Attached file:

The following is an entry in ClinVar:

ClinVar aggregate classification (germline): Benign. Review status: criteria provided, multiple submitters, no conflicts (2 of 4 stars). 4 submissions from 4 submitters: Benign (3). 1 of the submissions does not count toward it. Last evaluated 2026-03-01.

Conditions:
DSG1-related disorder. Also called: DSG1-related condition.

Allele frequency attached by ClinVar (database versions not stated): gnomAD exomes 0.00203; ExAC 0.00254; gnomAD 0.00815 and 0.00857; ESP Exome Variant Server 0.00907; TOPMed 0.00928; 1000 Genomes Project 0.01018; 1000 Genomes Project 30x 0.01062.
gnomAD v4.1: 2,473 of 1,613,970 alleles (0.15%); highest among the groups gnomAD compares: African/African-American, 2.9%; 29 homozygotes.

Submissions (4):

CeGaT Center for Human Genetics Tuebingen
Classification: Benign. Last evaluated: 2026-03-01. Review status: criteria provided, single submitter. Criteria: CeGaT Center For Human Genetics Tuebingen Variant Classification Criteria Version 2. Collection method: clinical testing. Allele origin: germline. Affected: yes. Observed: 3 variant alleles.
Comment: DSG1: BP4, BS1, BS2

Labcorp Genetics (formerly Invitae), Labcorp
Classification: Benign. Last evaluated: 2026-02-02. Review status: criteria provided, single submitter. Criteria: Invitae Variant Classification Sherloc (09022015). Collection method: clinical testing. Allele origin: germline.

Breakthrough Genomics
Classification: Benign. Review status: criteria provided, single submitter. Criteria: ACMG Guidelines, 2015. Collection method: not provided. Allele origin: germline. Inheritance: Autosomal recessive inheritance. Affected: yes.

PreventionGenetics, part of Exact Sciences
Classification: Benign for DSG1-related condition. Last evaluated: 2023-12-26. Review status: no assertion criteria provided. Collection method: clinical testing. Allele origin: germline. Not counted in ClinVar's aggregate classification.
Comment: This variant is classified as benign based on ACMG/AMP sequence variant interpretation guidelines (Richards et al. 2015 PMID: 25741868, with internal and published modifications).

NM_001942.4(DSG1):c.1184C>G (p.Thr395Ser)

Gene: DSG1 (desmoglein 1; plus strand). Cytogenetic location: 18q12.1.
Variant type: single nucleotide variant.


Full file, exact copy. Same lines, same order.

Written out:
The following is an entry in ClinVar:

ClinVar aggregate classification (germline): Benign. Review status: criteria provided, multiple submitters, no conflicts (2 of 4 stars). 4 submissions from 4 submitters: Benign (3). 1 of the submissions does not count toward it. Last evaluated 2026-03-01.

Conditions:
DSG1-related disorder. Also called: DSG1-related condition.

Allele frequency attached by ClinVar (database versions not stated): gnomAD exomes 0.00203; ExAC 0.00254; gnomAD 0.00815 and 0.00857; ESP Exome Variant Server 0.00907; TOPMed 0.00928; 1000 Genomes Project 0.01018; 1000 Genomes Project 30x 0.01062.
gnomAD v4.1: 2,473 of 1,613,970 alleles (0.15%); highest among the groups gnomAD compares: African/African-American, 2.9%; 29 homozygotes.

Submissions (4):

CeGaT Center for Human Genetics Tuebingen
Classification: Benign. Last evaluated: 2026-03-01. Review status: criteria provided, single submitter. Criteria: CeGaT Center For Human Genetics Tuebingen Variant Classification Criteria Version 2. Collection method: clinical testing. Allele origin: germline. Affected: yes. Observed: 3 variant alleles.
Comment: DSG1: BP4, BS1, BS2

Labcorp Genetics (formerly Invitae), Labcorp
Classification: Benign. Last evaluated: 2026-02-02. Review status: criteria provided, single submitter. Criteria: Invitae Variant Classification Sherloc (09022015). Collection method: clinical testing. Allele origin: germline.

Breakthrough Genomics
Classification: Benign. Review status: criteria provided, single submitter. Criteria: ACMG Guidelines, 2015. Collection method: not provided. Allele origin: germline. Inheritance: Autosomal recessive inheritance. Affected: yes.

PreventionGenetics, part of Exact Sciences
Classification: Benign for DSG1-related condition. Last evaluated: 2023-12-26. Review status: no assertion criteria provided. Collection method: clinical testing. Allele origin: germline. Not counted in ClinVar's aggregate classification.
Comment: This variant is classified as benign based on ACMG/AMP sequence variant interpretation guidelines (Richards et al. 2015 PMID: 25741868, with internal and published modifications).

NM_001942.4(DSG1):c.1184C>G (p.Thr395Ser)

Gene: DSG1 (desmoglein 1; plus strand). Cytogenetic location: 18q12.1.
Variant type: single nucleotide variant.